Leafcutter bees are better than honeybees at alfalfa pollination. Alfalfa flowers have a tripping mechanism that requires bees to press their heads against the petal to access the nectar and pollinate the crop. The North American honeybees have evolved to insert their tongues between the petals and access the nectar without tripping the flower, thus preventing pollination.

While native to northeastern Europe, leafcutter bees were introduced to North America in the 1930s. They were brought in to counter a drop in alfalfa seed production due to their unique pollinating method.

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Agriculture

How to manage animal waste

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Animal waste contains many useful and recyclable components. However, if incorrectly stored, it can negatively impact soil, water, and air quality. Here are a couple of the most common animal waste management strategies.

Dry stacking
Dry stacking animal waste involves piling solid manure and soiled livestock bedding in a covered storage bin with a concrete bottom. Farmers must ensure the pile is compacted, covered, and sealed to prevent manure nutrients from leaching into the soil. Dry-stacked manure can be treated with additives such as lime to help reduce unpleasant smells and deter pests.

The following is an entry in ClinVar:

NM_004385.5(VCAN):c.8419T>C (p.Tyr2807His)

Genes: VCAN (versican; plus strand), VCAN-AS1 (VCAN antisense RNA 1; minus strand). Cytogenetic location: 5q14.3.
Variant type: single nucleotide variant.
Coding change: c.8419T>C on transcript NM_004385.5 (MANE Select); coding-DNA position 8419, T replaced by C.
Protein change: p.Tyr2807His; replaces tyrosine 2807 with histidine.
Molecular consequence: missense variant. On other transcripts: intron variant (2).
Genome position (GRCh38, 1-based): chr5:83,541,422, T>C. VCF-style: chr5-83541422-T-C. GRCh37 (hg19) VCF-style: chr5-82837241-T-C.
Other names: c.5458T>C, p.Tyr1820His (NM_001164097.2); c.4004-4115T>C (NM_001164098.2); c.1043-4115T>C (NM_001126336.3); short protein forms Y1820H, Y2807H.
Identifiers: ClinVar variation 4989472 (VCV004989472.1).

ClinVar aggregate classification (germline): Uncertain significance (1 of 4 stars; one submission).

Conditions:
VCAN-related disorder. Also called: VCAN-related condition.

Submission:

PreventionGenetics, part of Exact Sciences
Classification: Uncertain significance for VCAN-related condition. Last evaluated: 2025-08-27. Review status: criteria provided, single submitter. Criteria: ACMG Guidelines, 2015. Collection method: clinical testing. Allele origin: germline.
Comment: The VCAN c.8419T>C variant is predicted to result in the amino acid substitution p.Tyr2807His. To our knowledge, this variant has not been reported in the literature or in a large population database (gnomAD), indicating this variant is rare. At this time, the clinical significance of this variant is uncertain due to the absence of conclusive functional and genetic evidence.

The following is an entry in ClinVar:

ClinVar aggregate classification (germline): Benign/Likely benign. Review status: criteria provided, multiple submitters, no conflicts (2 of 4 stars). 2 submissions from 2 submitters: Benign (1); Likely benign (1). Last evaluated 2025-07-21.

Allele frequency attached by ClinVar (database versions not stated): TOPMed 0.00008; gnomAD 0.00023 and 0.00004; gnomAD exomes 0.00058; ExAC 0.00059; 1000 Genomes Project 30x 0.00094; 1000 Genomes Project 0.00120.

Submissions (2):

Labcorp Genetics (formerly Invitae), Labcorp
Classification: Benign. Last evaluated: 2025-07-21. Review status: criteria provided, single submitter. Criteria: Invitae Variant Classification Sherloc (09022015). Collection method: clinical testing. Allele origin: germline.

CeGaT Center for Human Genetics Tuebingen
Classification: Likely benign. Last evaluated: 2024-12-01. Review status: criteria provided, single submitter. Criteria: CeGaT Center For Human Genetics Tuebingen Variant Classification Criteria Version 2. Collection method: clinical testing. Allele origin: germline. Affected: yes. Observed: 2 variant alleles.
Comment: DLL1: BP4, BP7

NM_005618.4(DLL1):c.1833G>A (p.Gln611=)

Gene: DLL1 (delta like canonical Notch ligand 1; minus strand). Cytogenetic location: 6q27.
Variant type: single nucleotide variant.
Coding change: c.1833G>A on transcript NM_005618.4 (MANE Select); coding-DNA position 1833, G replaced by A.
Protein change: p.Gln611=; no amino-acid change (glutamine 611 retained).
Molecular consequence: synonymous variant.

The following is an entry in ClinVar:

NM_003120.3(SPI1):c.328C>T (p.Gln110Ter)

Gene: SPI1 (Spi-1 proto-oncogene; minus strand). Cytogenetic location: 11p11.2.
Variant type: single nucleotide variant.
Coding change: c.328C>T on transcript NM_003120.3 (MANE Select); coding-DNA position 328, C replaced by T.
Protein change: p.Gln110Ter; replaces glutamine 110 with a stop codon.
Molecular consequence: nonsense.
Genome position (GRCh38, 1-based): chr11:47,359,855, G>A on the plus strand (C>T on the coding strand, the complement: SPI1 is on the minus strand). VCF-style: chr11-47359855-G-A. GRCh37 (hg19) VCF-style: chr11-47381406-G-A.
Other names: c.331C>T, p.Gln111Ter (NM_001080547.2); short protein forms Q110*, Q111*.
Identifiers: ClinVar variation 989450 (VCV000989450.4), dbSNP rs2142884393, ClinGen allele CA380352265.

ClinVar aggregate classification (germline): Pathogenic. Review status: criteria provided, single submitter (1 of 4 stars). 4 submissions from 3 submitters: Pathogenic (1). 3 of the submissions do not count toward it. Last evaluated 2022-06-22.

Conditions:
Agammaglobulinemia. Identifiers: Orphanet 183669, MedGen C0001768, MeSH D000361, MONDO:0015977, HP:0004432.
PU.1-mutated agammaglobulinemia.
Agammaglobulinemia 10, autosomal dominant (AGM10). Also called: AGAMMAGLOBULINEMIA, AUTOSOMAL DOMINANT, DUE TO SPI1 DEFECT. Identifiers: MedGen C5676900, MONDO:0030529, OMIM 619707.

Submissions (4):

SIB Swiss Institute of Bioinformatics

Composting
Composting manure involves turning over a pile of animal waste several times until it breaks down into a stable organic form. Composted manure is dense in nutrients and free of parasites and weed seeds. Many farmers use composted manure on field crops to improve the soil’s water-holding capacity and significantly reduce the need for synthetic fertilizers.

Farms can also hire a certified manure hauler to come and remove animal waste from their property. Haulers either take the manure to a centralized composting facility or spread it on farmland.

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Upcoming Events

Jul
1
Fri
6:00 pm Fire Pit Fridays @ Shenandoah Valley Golf Club
Fire Pit Fridays @ Shenandoah Valley Golf Club
Jul 1 @ 6:00 pm – 9:00 pm
Fire Pit Fridays @ Shenandoah Valley Golf Club
…and be sure to attend our Fourth of July event!
Jul
2
Sat
10:00 am A Tree-mendous Walk @ Sky Meadows State Park
A Tree-mendous Walk @ Sky Meadows State Park
Jul 2 @ 10:00 am – Jul 3 @ 11:00 am
A Tree-mendous Walk @ Sky Meadows State Park
Sensory Explorers’ Trail. Join Shenandoah Chapter Master Naturalist Paul Guay and explore the rich natural history of trees along the park’s Sensory Explorers’ Trail. Discover the tips and tricks of basic tree identification and the[...]
11:30 am Declaration of Independence reading @ Warren Heritage Society
Declaration of Independence reading @ Warren Heritage Society